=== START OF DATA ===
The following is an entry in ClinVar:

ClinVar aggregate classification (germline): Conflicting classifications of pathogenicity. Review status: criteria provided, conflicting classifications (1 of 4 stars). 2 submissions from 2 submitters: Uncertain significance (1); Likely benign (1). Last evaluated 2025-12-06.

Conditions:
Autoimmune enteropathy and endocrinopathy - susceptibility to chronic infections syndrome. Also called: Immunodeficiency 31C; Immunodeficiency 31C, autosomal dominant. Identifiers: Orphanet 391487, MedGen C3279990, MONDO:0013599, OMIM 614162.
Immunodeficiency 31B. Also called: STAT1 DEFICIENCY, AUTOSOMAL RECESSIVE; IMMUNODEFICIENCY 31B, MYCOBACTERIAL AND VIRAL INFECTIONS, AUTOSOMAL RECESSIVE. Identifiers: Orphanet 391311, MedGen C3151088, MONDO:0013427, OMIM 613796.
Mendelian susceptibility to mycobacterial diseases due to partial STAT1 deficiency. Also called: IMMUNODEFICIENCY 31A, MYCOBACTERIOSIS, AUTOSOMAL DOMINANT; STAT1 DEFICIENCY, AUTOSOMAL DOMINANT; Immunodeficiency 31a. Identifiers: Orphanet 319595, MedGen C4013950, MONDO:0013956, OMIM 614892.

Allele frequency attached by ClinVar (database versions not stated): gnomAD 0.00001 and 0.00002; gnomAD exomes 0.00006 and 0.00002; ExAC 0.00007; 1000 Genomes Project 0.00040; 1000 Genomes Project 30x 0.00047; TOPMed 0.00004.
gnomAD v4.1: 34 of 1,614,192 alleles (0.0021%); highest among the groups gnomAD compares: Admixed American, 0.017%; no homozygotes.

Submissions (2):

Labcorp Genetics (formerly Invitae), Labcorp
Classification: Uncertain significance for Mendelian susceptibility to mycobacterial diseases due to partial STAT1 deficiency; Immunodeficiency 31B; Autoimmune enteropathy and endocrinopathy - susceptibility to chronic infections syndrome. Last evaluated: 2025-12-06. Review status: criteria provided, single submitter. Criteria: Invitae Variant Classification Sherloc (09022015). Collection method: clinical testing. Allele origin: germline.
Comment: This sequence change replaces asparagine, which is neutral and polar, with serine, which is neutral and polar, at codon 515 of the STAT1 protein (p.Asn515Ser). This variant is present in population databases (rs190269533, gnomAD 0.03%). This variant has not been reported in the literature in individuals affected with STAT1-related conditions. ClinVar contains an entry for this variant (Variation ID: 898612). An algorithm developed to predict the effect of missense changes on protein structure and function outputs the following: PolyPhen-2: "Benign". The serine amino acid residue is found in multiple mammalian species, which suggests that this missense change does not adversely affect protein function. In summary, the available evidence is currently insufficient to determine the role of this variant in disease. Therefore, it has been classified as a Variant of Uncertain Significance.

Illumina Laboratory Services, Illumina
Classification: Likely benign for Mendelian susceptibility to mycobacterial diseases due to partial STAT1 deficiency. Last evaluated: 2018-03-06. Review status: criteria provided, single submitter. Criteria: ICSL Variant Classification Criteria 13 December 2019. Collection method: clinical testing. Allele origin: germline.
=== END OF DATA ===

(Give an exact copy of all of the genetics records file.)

The following is an entry in ClinVar:

ClinVar aggregate classification (germline): Conflicting classifications of pathogenicity. Review status: criteria provided, conflicting classifications (1 of 4 stars). 2 submissions from 2 submitters: Uncertain significance (1); Likely benign (1). Last evaluated 2025-12-06.

Conditions:
Autoimmune enteropathy and endocrinopathy - susceptibility to chronic infections syndrome. Also called: Immunodeficiency 31C; Immunodeficiency 31C, autosomal dominant. Identifiers: Orphanet 391487, MedGen C3279990, MONDO:0013599, OMIM 614162.
Immunodeficiency 31B. Also called: STAT1 DEFICIENCY, AUTOSOMAL RECESSIVE; IMMUNODEFICIENCY 31B, MYCOBACTERIAL AND VIRAL INFECTIONS, AUTOSOMAL RECESSIVE. Identifiers: Orphanet 391311, MedGen C3151088, MONDO:0013427, OMIM 613796.
Mendelian susceptibility to mycobacterial diseases due to partial STAT1 deficiency. Also called: IMMUNODEFICIENCY 31A, MYCOBACTERIOSIS, AUTOSOMAL DOMINANT; STAT1 DEFICIENCY, AUTOSOMAL DOMINANT; Immunodeficiency 31a. Identifiers: Orphanet 319595, MedGen C4013950, MONDO:0013956, OMIM 614892.

Allele frequency attached by ClinVar (database versions not stated): gnomAD 0.00001 and 0.00002; gnomAD exomes 0.00006 and 0.00002; ExAC 0.00007; 1000 Genomes Project 0.00040; 1000 Genomes Project 30x 0.00047; TOPMed 0.00004.
gnomAD v4.1: 34 of 1,614,192 alleles (0.0021%); highest among the groups gnomAD compares: Admixed American, 0.017%; no homozygotes.

Submissions (2):

Labcorp Genetics (formerly Invitae), Labcorp
Classification: Uncertain significance for Mendelian susceptibility to mycobacterial diseases due to partial STAT1 deficiency; Immunodeficiency 31B; Autoimmune enteropathy and endocrinopathy - susceptibility to chronic infections syndrome. Last evaluated: 2025-12-06. Review status: criteria provided, single submitter. Criteria: Invitae Variant Classification Sherloc (09022015). Collection method: clinical testing. Allele origin: germline.
Comment: This sequence change replaces asparagine, which is neutral and polar, with serine, which is neutral and polar, at codon 515 of the STAT1 protein (p.Asn515Ser). This variant is present in population databases (rs190269533, gnomAD 0.03%). This variant has not been reported in the literature in individuals affected with STAT1-related conditions. ClinVar contains an entry for this variant (Variation ID: 898612). An algorithm developed to predict the effect of missense changes on protein structure and function outputs the following: PolyPhen-2: "Benign". The serine amino acid residue is found in multiple mammalian species, which suggests that this missense change does not adversely affect protein function. In summary, the available evidence is currently insufficient to determine the role of this variant in disease. Therefore, it has been classified as a Variant of Uncertain Significance.

Illumina Laboratory Services, Illumina
Classification: Likely benign for Mendelian susceptibility to mycobacterial diseases due to partial STAT1 deficiency. Last evaluated: 2018-03-06. Review status: criteria provided, single submitter. Criteria: ICSL Variant Classification Criteria 13 December 2019. Collection method: clinical testing. Allele origin: germline.